This update includes 25 studies with 4963 patients. Analysis restricted to studies with adequate allocation concealment failed to show any benefit of glucosamine for pain (based on a pooled measure of different pain scales) and WOMAC pain, function and stiffness subscales; however, it was found to be better than placebo using the Lequesne index (standardized mean difference (SMD) -0.54; 95% confidence interval (CI) -0.96 to -0.12). Collectively, the 25 RCTs favoured glucosamine with a 22% (change from baseline) improvement in pain (SMD -0.47; 95% CI -0.72 to -0.23) and a 11% (change from baseline) improvement in function using the Lequesne index (SMD -0.47; 95% CI -0.82 to -0.12). However, the results were not uniformly positive and the reasons for this remain unexplained. WOMAC pain, function and stiffness outcomes did not reach statistical significance.

RCTs in which the Rotta preparation of glucosamine was compared to placebo found glucosamine superior for pain (SMD -1.11; 95% CI -1.66 to -0.57) and function (Lequesne index SMD -0.47; 95% CI -0.82 to -0.12). Pooled results for pain (SMD -0.05; 95% CI -0.15 to 0.05) and function using the WOMAC index (SMD -0.01; 95% CI -0.13 to 0.10) in those RCTs using a non-Rotta preparation of glucosamine did not reach statistical significance. Two RCTs using the Rotta preparation showed that glucosamine was able to slow radiological progression of OA of the knee over a three-year period (mean difference (MD) 0.32; 95% CI 0.05 to 0.58).

Glucosamine was as safe as placebo in terms of the number of participants reporting adverse reactions (relative risk ratio 0.99; 95% CI 0.91 to 1.07).

Authors’ conclusions
Pooled results from studies using a non-Rotta preparation or adequate allocation concealment failed to show benefit in pain and WOMAC function while those studies evaluating the Rotta preparation showed that glucosamine was superior to placebo in the treatment of pain and functional impairment resulting from symptomatic OA.

Rarebear's avatar

So in answer to the question, all brands are equally effective (meaning not better than placebo).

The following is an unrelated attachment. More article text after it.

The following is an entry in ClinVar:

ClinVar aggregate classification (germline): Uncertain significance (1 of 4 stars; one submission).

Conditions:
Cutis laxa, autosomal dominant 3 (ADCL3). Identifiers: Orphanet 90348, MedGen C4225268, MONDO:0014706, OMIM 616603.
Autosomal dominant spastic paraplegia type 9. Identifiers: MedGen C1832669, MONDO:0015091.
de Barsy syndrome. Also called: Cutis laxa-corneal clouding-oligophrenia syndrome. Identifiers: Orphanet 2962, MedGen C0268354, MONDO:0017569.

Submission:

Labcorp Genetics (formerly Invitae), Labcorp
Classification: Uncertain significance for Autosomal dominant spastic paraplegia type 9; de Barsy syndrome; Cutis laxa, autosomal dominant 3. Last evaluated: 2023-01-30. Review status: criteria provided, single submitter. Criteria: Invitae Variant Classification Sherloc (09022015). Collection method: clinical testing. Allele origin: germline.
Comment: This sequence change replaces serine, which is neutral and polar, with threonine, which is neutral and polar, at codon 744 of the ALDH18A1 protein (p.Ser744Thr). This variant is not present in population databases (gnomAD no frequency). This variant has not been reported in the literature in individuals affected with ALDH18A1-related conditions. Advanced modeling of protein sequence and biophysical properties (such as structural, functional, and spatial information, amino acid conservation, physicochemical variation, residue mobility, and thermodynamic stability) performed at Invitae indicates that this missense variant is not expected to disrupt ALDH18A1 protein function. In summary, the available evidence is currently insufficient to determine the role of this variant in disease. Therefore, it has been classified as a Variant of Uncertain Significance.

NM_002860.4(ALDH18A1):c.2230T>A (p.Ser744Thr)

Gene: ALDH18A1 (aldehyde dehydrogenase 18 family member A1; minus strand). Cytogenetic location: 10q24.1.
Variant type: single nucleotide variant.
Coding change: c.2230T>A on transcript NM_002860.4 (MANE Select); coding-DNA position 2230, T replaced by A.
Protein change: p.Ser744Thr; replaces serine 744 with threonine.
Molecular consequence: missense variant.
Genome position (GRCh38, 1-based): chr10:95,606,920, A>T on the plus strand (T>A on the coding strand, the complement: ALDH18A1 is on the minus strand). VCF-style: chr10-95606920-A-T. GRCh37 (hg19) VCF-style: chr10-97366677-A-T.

Here’s a good post from the Science Based Medicine blog

Here is the meat of it:
Nevertheless, glucosamine (alone or with chondroitin) is widely used, and there are some supporting studies. But they are trumped by a number of well-designed studies that show it works no better than placebo, as well as a study showing that patients who had allegedly responded to glucosamine couldn’t tell the difference when their pills were replaced with placebos. The GAIT trial was a large, well-designed, multicenter study published in The New England Journal of Medicine that showed no effect in knee osteoarthritis. A subsequent study of hip osteoarthritis also showed it worked no better than placebo.

lillycoyote's avatar

@Rarebear Thanks! Always happy to have the professionals weigh in. Better than making one’s arguments citing a newspaper science writer’s summary. Mea culpa.

Rarebear's avatar

And lest anybody think I’m just intereted in debunking alternative therapies, I also don’t recommend arthroscopic surgery for knee osteoarthritis based upon this study .
I believe what the data tells me.

Lightlyseared's avatar

@Rarebear an orthopedic surgeon once told me that that type of surgery had a 33% chance of improvement 33% chance it would make no difference and a 33% chance it would make it worse. I asked him what happened to the other 1% but he didn’t seem to know.

In glucosamine’s defence there are well conducted research published after the 2005 Chochrane review that found small to moderate benefit to taking glucosamine sulphate and one study published last year that demonstrated a reduction on cartilage damage due to physical training so I’m still keeping an open mind.

Rarebear's avatar

@Lightlyseared I used to recommend it until I saw the Cochrane analysis, then I stopped. I tell my patients not to spend their money on therapies that have actually been proven to work. If someone comes in, takes it, and swears by it, though, I won’t take it away from them, as they’re obviously being helped by the placebo effect of the drug.

Lightlyseared's avatar

@Rarebear yeah there are some quack remedies out there but I think there is enough recent evidence for glucosamine sulphate to at least consider it. Before 2005 most studies were using glucosamine hcl (or were funded by Rottapharm and a bit dodgy).

Rarebear's avatar

@Lightlyseared My point is that recent evidence now shows that there is NO benefit beyond placebo.